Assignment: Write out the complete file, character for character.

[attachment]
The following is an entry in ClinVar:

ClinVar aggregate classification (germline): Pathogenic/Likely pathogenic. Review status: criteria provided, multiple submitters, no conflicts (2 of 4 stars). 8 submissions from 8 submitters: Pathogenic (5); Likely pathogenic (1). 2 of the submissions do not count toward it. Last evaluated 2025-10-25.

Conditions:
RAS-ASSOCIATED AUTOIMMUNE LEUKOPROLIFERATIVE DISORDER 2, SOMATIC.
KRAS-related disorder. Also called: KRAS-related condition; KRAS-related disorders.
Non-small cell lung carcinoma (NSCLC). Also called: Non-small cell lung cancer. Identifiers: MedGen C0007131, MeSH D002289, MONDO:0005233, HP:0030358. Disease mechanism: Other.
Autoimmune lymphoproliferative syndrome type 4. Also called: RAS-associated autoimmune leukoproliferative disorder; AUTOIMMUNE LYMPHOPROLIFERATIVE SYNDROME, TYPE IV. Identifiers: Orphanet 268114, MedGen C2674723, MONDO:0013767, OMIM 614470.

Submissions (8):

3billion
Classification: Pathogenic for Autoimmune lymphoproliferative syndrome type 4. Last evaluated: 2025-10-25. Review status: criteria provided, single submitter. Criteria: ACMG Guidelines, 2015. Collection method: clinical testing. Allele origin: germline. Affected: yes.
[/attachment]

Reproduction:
The following is an entry in ClinVar:

ClinVar aggregate classification (germline): Pathogenic/Likely pathogenic. Review status: criteria provided, multiple submitters, no conflicts (2 of 4 stars). 8 submissions from 8 submitters: Pathogenic (5); Likely pathogenic (1). 2 of the submissions do not count toward it. Last evaluated 2025-10-25.

Conditions:
RAS-ASSOCIATED AUTOIMMUNE LEUKOPROLIFERATIVE DISORDER 2, SOMATIC.
KRAS-related disorder. Also called: KRAS-related condition; KRAS-related disorders.
Non-small cell lung carcinoma (NSCLC). Also called: Non-small cell lung cancer. Identifiers: MedGen C0007131, MeSH D002289, MONDO:0005233, HP:0030358. Disease mechanism: Other.
Autoimmune lymphoproliferative syndrome type 4. Also called: RAS-associated autoimmune leukoproliferative disorder; AUTOIMMUNE LYMPHOPROLIFERATIVE SYNDROME, TYPE IV. Identifiers: Orphanet 268114, MedGen C2674723, MONDO:0013767, OMIM 614470.

Submissions (8):

3billion
Classification: Pathogenic for Autoimmune lymphoproliferative syndrome type 4. Last evaluated: 2025-10-25. Review status: criteria provided, single submitter. Criteria: ACMG Guidelines, 2015. Collection method: clinical testing. Allele origin: germline. Affected: yes.